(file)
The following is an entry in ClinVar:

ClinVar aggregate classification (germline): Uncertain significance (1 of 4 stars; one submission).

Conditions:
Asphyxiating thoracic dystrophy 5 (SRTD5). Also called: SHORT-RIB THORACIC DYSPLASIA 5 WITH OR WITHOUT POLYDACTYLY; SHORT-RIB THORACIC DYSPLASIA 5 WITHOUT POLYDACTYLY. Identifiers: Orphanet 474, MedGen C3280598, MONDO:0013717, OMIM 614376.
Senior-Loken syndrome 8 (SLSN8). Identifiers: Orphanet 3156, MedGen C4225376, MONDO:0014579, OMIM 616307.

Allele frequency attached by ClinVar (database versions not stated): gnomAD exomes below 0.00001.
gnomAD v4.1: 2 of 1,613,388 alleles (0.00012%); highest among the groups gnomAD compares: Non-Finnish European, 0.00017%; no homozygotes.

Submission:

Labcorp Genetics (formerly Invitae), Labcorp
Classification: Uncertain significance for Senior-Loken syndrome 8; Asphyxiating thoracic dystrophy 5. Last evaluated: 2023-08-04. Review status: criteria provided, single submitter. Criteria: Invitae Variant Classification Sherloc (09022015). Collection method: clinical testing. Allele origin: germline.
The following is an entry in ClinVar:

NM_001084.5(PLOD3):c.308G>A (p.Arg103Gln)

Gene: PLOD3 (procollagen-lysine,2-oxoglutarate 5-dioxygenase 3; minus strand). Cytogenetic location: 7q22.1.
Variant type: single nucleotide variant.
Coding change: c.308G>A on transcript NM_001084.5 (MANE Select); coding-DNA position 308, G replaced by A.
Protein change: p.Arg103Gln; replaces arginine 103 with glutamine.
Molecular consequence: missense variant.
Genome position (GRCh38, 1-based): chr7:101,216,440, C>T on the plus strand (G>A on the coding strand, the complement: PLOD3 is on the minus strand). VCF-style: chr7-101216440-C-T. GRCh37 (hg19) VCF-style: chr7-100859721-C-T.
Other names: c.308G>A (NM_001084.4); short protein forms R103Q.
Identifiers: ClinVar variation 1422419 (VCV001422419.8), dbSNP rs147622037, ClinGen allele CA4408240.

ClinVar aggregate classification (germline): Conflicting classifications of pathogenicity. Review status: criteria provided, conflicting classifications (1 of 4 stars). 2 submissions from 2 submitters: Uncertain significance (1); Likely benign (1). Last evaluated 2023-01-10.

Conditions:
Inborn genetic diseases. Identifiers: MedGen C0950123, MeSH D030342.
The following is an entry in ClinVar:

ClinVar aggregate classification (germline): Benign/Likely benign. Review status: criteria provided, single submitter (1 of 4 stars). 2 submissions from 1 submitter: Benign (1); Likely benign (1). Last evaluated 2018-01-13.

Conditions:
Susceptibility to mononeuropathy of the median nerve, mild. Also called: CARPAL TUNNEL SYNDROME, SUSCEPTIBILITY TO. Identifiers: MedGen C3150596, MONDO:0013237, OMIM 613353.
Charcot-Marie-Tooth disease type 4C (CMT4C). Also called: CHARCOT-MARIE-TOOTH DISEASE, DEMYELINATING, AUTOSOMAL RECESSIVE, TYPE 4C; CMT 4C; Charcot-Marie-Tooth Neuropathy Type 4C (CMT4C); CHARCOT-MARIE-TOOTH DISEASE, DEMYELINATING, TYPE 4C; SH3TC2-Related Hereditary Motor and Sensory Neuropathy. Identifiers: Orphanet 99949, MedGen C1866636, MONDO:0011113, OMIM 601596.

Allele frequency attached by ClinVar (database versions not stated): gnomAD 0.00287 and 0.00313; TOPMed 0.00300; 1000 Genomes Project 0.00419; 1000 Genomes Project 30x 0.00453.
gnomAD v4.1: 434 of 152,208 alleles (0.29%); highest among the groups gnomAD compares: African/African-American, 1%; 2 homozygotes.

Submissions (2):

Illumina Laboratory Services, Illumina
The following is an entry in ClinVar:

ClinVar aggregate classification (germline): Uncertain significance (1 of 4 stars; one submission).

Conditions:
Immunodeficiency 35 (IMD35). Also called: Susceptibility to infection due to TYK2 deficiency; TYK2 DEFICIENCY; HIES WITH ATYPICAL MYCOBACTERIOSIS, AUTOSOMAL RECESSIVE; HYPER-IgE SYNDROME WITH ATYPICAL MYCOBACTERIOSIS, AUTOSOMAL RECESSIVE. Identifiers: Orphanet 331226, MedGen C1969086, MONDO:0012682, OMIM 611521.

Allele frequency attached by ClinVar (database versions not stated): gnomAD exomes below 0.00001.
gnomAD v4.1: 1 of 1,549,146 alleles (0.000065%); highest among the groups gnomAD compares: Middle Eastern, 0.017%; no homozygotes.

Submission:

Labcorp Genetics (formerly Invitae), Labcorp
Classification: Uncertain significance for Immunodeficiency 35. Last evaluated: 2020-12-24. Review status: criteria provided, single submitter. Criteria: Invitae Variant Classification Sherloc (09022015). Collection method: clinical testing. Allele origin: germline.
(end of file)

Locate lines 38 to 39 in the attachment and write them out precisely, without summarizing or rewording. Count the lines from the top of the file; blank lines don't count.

gnomAD v4.1: 1 of 1,549,146 alleles (0.000065%); highest among the groups gnomAD compares: Middle Eastern, 0.017%; no homozygotes.

Submission: